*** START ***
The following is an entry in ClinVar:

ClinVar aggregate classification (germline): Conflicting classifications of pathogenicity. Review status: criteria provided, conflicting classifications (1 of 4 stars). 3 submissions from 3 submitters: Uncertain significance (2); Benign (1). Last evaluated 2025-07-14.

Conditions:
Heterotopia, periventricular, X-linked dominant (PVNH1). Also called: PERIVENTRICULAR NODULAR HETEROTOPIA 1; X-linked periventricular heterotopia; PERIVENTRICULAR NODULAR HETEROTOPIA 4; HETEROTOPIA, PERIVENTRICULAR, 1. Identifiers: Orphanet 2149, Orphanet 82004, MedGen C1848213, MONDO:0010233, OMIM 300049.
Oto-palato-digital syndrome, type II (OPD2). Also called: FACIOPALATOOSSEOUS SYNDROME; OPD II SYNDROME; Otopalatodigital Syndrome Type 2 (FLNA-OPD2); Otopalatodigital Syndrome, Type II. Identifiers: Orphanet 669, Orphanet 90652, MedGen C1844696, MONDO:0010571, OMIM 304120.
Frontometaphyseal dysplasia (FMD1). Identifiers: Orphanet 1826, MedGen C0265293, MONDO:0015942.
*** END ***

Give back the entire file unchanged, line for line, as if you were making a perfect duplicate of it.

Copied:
The following is an entry in ClinVar:

ClinVar aggregate classification (germline): Conflicting classifications of pathogenicity. Review status: criteria provided, conflicting classifications (1 of 4 stars). 3 submissions from 3 submitters: Uncertain significance (2); Benign (1). Last evaluated 2025-07-14.

Conditions:
Heterotopia, periventricular, X-linked dominant (PVNH1). Also called: PERIVENTRICULAR NODULAR HETEROTOPIA 1; X-linked periventricular heterotopia; PERIVENTRICULAR NODULAR HETEROTOPIA 4; HETEROTOPIA, PERIVENTRICULAR, 1. Identifiers: Orphanet 2149, Orphanet 82004, MedGen C1848213, MONDO:0010233, OMIM 300049.
Oto-palato-digital syndrome, type II (OPD2). Also called: FACIOPALATOOSSEOUS SYNDROME; OPD II SYNDROME; Otopalatodigital Syndrome Type 2 (FLNA-OPD2); Otopalatodigital Syndrome, Type II. Identifiers: Orphanet 669, Orphanet 90652, MedGen C1844696, MONDO:0010571, OMIM 304120.
Frontometaphyseal dysplasia (FMD1). Identifiers: Orphanet 1826, MedGen C0265293, MONDO:0015942.